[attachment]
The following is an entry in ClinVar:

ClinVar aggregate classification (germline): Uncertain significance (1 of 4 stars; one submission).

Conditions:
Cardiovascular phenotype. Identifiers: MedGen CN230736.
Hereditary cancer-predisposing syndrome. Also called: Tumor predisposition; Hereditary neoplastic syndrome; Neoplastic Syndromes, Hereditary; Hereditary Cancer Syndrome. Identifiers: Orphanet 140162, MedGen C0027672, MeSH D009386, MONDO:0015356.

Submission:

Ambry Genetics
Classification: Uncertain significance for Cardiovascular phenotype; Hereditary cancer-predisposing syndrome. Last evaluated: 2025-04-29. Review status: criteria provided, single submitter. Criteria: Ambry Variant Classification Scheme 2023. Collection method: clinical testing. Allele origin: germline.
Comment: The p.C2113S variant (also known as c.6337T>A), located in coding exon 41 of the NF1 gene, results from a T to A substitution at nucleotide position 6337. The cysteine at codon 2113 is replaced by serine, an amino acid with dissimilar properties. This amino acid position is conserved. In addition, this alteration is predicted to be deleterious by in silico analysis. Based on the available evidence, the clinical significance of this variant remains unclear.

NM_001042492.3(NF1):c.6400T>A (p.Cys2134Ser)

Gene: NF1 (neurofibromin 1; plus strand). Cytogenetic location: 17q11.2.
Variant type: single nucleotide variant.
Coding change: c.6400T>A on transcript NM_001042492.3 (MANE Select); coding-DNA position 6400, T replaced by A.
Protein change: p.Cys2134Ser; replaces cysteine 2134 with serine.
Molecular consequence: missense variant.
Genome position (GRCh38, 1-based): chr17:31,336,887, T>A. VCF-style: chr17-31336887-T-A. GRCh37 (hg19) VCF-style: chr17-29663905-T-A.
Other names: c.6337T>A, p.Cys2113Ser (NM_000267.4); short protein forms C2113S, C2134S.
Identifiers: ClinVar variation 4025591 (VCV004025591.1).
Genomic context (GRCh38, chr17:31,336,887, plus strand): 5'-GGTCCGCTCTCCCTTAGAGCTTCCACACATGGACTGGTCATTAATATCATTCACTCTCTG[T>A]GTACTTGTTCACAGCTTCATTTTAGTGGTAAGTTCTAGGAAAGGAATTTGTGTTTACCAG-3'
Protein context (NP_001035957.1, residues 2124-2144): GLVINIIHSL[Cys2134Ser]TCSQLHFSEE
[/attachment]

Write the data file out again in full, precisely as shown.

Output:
The following is an entry in ClinVar:

ClinVar aggregate classification (germline): Uncertain significance (1 of 4 stars; one submission).

Conditions:
Cardiovascular phenotype. Identifiers: MedGen CN230736.
Hereditary cancer-predisposing syndrome. Also called: Tumor predisposition; Hereditary neoplastic syndrome; Neoplastic Syndromes, Hereditary; Hereditary Cancer Syndrome. Identifiers: Orphanet 140162, MedGen C0027672, MeSH D009386, MONDO:0015356.

Submission:

Ambry Genetics
Classification: Uncertain significance for Cardiovascular phenotype; Hereditary cancer-predisposing syndrome. Last evaluated: 2025-04-29. Review status: criteria provided, single submitter. Criteria: Ambry Variant Classification Scheme 2023. Collection method: clinical testing. Allele origin: germline.
Comment: The p.C2113S variant (also known as c.6337T>A), located in coding exon 41 of the NF1 gene, results from a T to A substitution at nucleotide position 6337. The cysteine at codon 2113 is replaced by serine, an amino acid with dissimilar properties. This amino acid position is conserved. In addition, this alteration is predicted to be deleterious by in silico analysis. Based on the available evidence, the clinical significance of this variant remains unclear.

NM_001042492.3(NF1):c.6400T>A (p.Cys2134Ser)

Gene: NF1 (neurofibromin 1; plus strand). Cytogenetic location: 17q11.2.
Variant type: single nucleotide variant.
Coding change: c.6400T>A on transcript NM_001042492.3 (MANE Select); coding-DNA position 6400, T replaced by A.
Protein change: p.Cys2134Ser; replaces cysteine 2134 with serine.
Molecular consequence: missense variant.
Genome position (GRCh38, 1-based): chr17:31,336,887, T>A. VCF-style: chr17-31336887-T-A. GRCh37 (hg19) VCF-style: chr17-29663905-T-A.
Other names: c.6337T>A, p.Cys2113Ser (NM_000267.4); short protein forms C2113S, C2134S.
Identifiers: ClinVar variation 4025591 (VCV004025591.1).
Genomic context (GRCh38, chr17:31,336,887, plus strand): 5'-GGTCCGCTCTCCCTTAGAGCTTCCACACATGGACTGGTCATTAATATCATTCACTCTCTG[T>A]GTACTTGTTCACAGCTTCATTTTAGTGGTAAGTTCTAGGAAAGGAATTTGTGTTTACCAG-3'
Protein context (NP_001035957.1, residues 2124-2144): GLVINIIHSL[Cys2134Ser]TCSQLHFSEE